As a result of Rowe's failure to "properly oppose[]" Liberty Mutual's motion for summary judgment, "[a]ll properly supported facts set forth in [its] factual statement shall be deemed admitted." L.R. 7.2(b)(2). This court has nevertheless endeavored, in light of Rowe's pro se status, to make a reasonable effort to identify the facts he purports to dispute, and the record evidence supporting those positions, from among the 55 pages of Rowe's "Statement of Material Facts." The following statement of facts reflects this approach.

A. Factual background

1. The Ferguson litigation

Rowe started working with Liberty Mutual in 2005, and, by 2010, held a director-level position in its subrogation division.[3] In that job, Rowe worked out of Liberty Mutual's office in Portsmouth, New Hampshire, and earned, by his account, more than $207, 000 in annual salary.

Among Rowe's responsibilities was consulting with the company's attorneys on Ferguson, supra, a class-action lawsuit alleging that the business practices of a company Liberty Mutual had acquired, Safeco Insurance Company of America, violated Montana law. Specifically, the plaintiffs in Ferguson (which, so far as the record here reveals, is still pending) claim that, in violation of Montana's "made-whole" doctrine, see note 1, supra, Safeco had asserted its subrogation rights under its policies although its insureds had not yet been fully reimbursed for all losses, including "costs of recovery."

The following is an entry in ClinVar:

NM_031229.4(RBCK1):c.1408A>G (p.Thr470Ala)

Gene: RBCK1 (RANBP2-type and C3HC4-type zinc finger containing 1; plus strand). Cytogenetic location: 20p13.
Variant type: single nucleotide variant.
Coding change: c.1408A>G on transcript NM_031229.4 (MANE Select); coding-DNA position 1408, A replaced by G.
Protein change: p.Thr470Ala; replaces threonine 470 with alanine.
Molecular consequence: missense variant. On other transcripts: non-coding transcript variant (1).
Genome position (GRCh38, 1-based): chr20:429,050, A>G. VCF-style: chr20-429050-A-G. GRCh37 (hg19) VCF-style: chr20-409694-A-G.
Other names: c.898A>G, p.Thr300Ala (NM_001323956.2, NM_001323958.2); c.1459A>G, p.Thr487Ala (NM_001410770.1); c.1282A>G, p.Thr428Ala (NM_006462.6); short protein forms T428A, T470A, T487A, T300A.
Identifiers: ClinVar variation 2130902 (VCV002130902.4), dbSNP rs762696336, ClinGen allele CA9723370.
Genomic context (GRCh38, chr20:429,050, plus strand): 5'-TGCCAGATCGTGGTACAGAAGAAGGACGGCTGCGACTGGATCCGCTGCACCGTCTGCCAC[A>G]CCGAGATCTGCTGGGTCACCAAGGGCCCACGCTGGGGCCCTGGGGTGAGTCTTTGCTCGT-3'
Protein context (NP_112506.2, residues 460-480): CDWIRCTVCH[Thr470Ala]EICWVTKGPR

On March 31, 2011, Rowe sent an email to Nancy Brown, an in-house attorney for Liberty Mutual responsible for handling the Ferguson lawsuit. The body of the email stated, in its entirety,

At some point I'd like to speak with you about our posture toward made whole states nationally.
At one time we thought what we were doing in Montana was sufficient and though we've become much more stringent there, the old practices we followed in Montana are pretty much what we follow today in other made whole states. Who's to say that this couldn't spread?
If you have some preliminary thoughts you'd like to share as to how we might best consider our go forward strategy I'd appreciate them.

Brown responded, "I'll set up a call for next week, " and proceeded to offer April 13, 2011. Rowe did not respond until April 14, 2011, when he offered to speak with Brown on April 18, 2011, instead. Brown accepted that offer.

2. The Fenton RIF

Rowe's responsibilities also included managing the RIF at Liberty Mutual's offices in Fenton. As noted at the outset, he was scheduled to announce the RIF there on April 7, 2011, a Thursday. On Monday, April 4, 2011, Rowe met with other Liberty Mutual employees working on the RIF to review the "communication plan including the proposed timeline and talking points. After this session, Rowe was provided with a copy of the "communication plan" which indicated, among other things, that he was responsible for conducting a meeting with the "front-line managers" at the Fenton facility at 9 a.m. on the day of the RIF "to review talking points [and] next steps."

a. Brown calls Rowe